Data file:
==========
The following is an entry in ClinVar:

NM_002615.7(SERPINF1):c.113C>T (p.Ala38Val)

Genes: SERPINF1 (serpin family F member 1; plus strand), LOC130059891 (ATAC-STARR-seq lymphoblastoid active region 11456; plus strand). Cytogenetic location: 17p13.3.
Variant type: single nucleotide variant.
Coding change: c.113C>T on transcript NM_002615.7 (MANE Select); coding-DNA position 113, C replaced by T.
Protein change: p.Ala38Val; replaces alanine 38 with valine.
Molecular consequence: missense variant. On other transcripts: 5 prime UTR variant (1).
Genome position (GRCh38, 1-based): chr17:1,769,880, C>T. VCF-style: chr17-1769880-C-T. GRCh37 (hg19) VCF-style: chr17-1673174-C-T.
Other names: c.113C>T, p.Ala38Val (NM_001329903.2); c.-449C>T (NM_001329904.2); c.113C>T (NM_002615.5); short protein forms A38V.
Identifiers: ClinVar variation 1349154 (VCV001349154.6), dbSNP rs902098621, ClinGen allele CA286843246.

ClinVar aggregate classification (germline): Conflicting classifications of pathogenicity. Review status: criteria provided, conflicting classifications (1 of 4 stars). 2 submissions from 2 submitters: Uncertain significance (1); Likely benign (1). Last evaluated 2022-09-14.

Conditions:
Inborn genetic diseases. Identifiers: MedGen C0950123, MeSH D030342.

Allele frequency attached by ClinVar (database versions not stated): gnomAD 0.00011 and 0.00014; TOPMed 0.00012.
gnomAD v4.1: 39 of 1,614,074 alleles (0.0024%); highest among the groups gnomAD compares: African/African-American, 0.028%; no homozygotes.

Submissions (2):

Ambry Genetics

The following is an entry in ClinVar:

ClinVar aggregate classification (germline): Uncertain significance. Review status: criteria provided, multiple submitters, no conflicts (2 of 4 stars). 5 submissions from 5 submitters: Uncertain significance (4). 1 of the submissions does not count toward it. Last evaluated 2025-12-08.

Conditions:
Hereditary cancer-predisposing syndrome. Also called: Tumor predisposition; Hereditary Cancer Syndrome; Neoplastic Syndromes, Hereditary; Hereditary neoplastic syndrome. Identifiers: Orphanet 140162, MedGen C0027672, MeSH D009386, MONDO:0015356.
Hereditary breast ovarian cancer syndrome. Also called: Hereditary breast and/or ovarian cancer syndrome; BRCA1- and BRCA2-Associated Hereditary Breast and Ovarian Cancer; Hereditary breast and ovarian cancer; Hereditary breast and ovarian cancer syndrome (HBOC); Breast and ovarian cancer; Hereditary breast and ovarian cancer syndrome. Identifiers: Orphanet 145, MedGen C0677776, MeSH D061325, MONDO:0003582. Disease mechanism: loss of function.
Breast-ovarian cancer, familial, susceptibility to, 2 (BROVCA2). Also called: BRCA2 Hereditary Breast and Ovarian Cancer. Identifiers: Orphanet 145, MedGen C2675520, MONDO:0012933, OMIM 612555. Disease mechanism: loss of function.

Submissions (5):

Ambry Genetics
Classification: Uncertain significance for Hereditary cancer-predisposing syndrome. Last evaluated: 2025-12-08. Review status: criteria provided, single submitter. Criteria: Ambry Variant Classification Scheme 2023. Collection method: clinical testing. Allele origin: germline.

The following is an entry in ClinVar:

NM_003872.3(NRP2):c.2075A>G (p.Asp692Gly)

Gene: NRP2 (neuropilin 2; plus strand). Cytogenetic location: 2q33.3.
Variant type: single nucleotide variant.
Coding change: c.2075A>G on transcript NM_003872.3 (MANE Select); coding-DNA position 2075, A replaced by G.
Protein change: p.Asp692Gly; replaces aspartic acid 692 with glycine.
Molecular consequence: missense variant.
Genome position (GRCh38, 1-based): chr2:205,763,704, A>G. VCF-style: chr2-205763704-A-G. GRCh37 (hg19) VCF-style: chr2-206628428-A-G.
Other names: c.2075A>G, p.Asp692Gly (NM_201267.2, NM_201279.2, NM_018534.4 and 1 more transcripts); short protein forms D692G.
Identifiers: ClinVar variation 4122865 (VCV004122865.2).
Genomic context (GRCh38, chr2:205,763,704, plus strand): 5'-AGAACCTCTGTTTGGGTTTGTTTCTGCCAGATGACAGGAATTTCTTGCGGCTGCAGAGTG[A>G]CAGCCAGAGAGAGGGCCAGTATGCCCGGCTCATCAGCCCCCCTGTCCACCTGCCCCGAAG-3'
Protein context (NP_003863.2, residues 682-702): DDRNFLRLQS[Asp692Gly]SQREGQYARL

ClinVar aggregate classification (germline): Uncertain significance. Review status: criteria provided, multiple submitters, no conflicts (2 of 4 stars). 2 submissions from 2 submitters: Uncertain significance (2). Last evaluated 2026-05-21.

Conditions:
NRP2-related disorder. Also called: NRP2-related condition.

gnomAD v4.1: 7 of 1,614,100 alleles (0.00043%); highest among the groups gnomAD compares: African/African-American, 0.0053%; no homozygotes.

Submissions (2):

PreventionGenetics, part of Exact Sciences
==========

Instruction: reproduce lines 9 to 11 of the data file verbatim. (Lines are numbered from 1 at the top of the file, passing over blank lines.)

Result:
Other names: c.113C>T, p.Ala38Val (NM_001329903.2); c.-449C>T (NM_001329904.2); c.113C>T (NM_002615.5); short protein forms A38V.
Identifiers: ClinVar variation 1349154 (VCV001349154.6), dbSNP rs902098621, ClinGen allele CA286843246.

ClinVar aggregate classification (germline): Conflicting classifications of pathogenicity. Review status: criteria provided, conflicting classifications (1 of 4 stars). 2 submissions from 2 submitters: Uncertain significance (1); Likely benign (1). Last evaluated 2022-09-14.